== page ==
As we approach one year of work from home in Ireland, Goodpath’s Bill Giannokos shares tips on making the most of your work from home setup.
Today (March 12) marks a year of working from home for most Irish people due to the epidemic. Over the past 12 months we have made numerous attempts to adjust and improve the way we work remotely, including tools to help us stay productive, maintain mental health, and lead us into a new job. Watch on Netflix.
What about your work from home setup? Does your business provide the tools needed to perform your tasks comfortably? Does it cause unnecessary strain on your neck and back?
To find out more, we spoke with Bill Giannokos, CEO and co-founder of Goodpath, a health consulting firm. Gianokos, a serial entrepreneur and technology leader, is one of his co-founders. Akl Fahd, a cardiologist and scientist at Massachusetts General Hospital and Harvard Medical School, works for integrated health care in the United States.
He gave us some practical tips with you as we continue to work remotely in the future.
Do you think people make mistakes when setting up homes?
People are working at an unprecedented level from home because of the epidemicvs. We see people complaining of all kinds of aches and pains because the comforts of their home are not as economical as they are in the office environment.
Take something as simple as where and how people sit. While an ergonomic chair can be great, many people sit in kitchen chairs, sofas, or even beds. These options allow the body to poorly position and create challenges.
When the chairs do not fit the person well, Increases the risk of musculoskeletal pain. For example, if your chair is too low, it will slow you down and strain your back muscles. If you have very high armrests, your upper body will start to strain.
What are the most common mistakes you see?
It’s a small problem these days to say that someone looks bad, but it’s very common., SpecialWhen people create their own workspaces at home. In addition to knowing how and where people sit, we also see musculoskeletal painful limbs in the gutter:
Leaning over a laptop: Laptops do not create more hours; They must be mobile. Instead of looking straight ahead with good looks, they are constantly looking down, This can lead to neck pain, sometimes ” Technical neck“Whenever possible, People should use External monitors to maintain proper alignment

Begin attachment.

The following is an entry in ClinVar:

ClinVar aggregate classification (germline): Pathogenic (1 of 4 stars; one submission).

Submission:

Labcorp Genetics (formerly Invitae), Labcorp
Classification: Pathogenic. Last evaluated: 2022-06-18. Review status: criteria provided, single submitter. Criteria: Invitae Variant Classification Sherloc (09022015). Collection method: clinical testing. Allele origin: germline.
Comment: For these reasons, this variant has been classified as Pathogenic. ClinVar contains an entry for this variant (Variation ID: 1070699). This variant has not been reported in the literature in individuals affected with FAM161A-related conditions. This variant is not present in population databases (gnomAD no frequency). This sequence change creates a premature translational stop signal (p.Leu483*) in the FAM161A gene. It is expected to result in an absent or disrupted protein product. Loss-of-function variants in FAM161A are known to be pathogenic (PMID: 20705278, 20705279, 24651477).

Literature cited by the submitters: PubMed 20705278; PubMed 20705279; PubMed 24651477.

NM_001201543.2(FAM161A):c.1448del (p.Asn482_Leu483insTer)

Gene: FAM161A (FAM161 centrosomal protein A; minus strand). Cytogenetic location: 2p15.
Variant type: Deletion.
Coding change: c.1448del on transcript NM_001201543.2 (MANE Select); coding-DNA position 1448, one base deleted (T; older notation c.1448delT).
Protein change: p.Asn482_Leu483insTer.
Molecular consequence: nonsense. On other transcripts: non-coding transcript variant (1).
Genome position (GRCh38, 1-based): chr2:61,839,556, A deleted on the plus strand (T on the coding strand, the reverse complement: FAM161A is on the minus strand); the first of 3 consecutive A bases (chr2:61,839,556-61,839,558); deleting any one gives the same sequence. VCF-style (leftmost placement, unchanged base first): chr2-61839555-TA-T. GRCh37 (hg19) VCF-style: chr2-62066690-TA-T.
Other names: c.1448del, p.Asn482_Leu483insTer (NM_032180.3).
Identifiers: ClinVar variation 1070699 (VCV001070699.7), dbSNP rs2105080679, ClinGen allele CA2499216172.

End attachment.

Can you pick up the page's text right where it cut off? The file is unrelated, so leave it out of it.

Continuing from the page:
Angle computer monitors: Another common mistake is to place two computer monitors at an angle to each other. This causes one person’s neck to look to one side and the other to the screen.
Workstation Design: Our physiotherapists mainly see right-handed workers unknowingly setting up a workspace that is more suitable for a left-handed employee. If someone is constantly reaching out to pick up papers, phone, or printer, it can lead to shoulder pain or worse chest lettuce syndrome.
What do you think are the most important things to include in a good WFH setup?
Our medical team and coaches perform ergonomic assessments with musculoskeletal pain for our members. This is part of our holistic approach to treating pain in a number of ways.
One of the things that is often recommended in these reviews is an external monitor (separate from the laptop screen) so that your gaze is on your front and an external keyboard, so placing your hands and wrists should not cause the wrists. Or wrist problems such as carpal tunnel. Syndrome.
If an external monitor is not an option, one can install a laptop in several books or boxes, and then use an external keyboard and mouse.
We recommend creating workspace zones and defining primary spaces as opposed to secondary spaces. People should try to keep things that are commonly used in the main workspace, which we define as close to the hand, while bending the elbows at right angles.
Another thing to keep in mind is that factors outside of the actual workplace can affect a person’s pain. With this pandemic there is a way to increase the level of stress and increase the pressure pain. This can worsen musculoskeletal pain due to improper configuration of the WFH. The use of mind-body techniques such as progressive relaxation and yoga can help people deal with stress, anxiety and pain.
Do people need to invest a lot of time and money to set up WFH properly?
Never. A Ergonomic configuration It does not have to be expensive or time consuming. In fact, you can often use objects lying around the house.
For example, if a chair is too high and the legs are off the floor, place a small stool under the feet to balance the hips and knees. Can’t find a stool? Flip it into a small trash can or use a few old Amazon boxes.
Our medical team often recommends these simple tips: Take a few books and place them under the laptop so that the screen is at eye level, and then use an external keyboard for hand position. If you do not have a desk, use a dining room table or kitchen island instead of a sofa. Do you want to stand out? Set up a few boxes in the dresser or on a high table and use a laptop there.
What advice would you give to people on WFH at the moment?
Remember to take care of the whole people; Think about how stress, its atmosphere, and poor work at home can all cause pain.
In addition to engaging in integrated care, I can say that I try to approach the ergonomic part of our member programs and apply exactly what our medical team preaches:
- I follow a routine. I have a specific workspace and go there at the same time every day
- I am lucky to have a room for a desk and set up with a monitor at eye level
- I take a micro break and get up to walk around the office every 30-60 minutes
- Sometimes I do a few simple stretches on a zoom call
- I walk if the weather is good
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